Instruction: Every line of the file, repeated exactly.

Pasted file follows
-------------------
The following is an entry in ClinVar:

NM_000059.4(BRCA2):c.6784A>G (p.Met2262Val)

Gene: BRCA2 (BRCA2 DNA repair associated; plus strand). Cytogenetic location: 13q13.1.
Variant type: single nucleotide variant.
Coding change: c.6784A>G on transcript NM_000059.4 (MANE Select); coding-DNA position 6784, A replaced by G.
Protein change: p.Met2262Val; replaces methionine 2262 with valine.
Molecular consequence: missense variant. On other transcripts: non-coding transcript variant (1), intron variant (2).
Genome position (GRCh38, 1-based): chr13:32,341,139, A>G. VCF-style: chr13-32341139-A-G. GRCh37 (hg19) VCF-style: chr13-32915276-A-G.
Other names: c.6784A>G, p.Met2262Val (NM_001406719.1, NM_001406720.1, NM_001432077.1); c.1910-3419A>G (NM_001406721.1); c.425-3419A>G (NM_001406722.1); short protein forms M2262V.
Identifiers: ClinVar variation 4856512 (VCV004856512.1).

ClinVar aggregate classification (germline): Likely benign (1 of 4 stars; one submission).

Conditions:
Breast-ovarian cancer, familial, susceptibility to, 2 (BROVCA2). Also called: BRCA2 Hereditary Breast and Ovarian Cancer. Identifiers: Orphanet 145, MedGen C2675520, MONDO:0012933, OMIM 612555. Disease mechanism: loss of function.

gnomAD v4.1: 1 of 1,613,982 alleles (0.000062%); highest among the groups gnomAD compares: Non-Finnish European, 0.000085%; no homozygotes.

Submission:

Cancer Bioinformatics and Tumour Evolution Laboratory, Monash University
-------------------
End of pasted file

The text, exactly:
The following is an entry in ClinVar:

NM_000059.4(BRCA2):c.6784A>G (p.Met2262Val)

Gene: BRCA2 (BRCA2 DNA repair associated; plus strand). Cytogenetic location: 13q13.1.
Variant type: single nucleotide variant.
Coding change: c.6784A>G on transcript NM_000059.4 (MANE Select); coding-DNA position 6784, A replaced by G.
Protein change: p.Met2262Val; replaces methionine 2262 with valine.
Molecular consequence: missense variant. On other transcripts: non-coding transcript variant (1), intron variant (2).
Genome position (GRCh38, 1-based): chr13:32,341,139, A>G. VCF-style: chr13-32341139-A-G. GRCh37 (hg19) VCF-style: chr13-32915276-A-G.
Other names: c.6784A>G, p.Met2262Val (NM_001406719.1, NM_001406720.1, NM_001432077.1); c.1910-3419A>G (NM_001406721.1); c.425-3419A>G (NM_001406722.1); short protein forms M2262V.
Identifiers: ClinVar variation 4856512 (VCV004856512.1).

ClinVar aggregate classification (germline): Likely benign (1 of 4 stars; one submission).

Conditions:
Breast-ovarian cancer, familial, susceptibility to, 2 (BROVCA2). Also called: BRCA2 Hereditary Breast and Ovarian Cancer. Identifiers: Orphanet 145, MedGen C2675520, MONDO:0012933, OMIM 612555. Disease mechanism: loss of function.

gnomAD v4.1: 1 of 1,613,982 alleles (0.000062%); highest among the groups gnomAD compares: Non-Finnish European, 0.000085%; no homozygotes.

Submission:

Cancer Bioinformatics and Tumour Evolution Laboratory, Monash University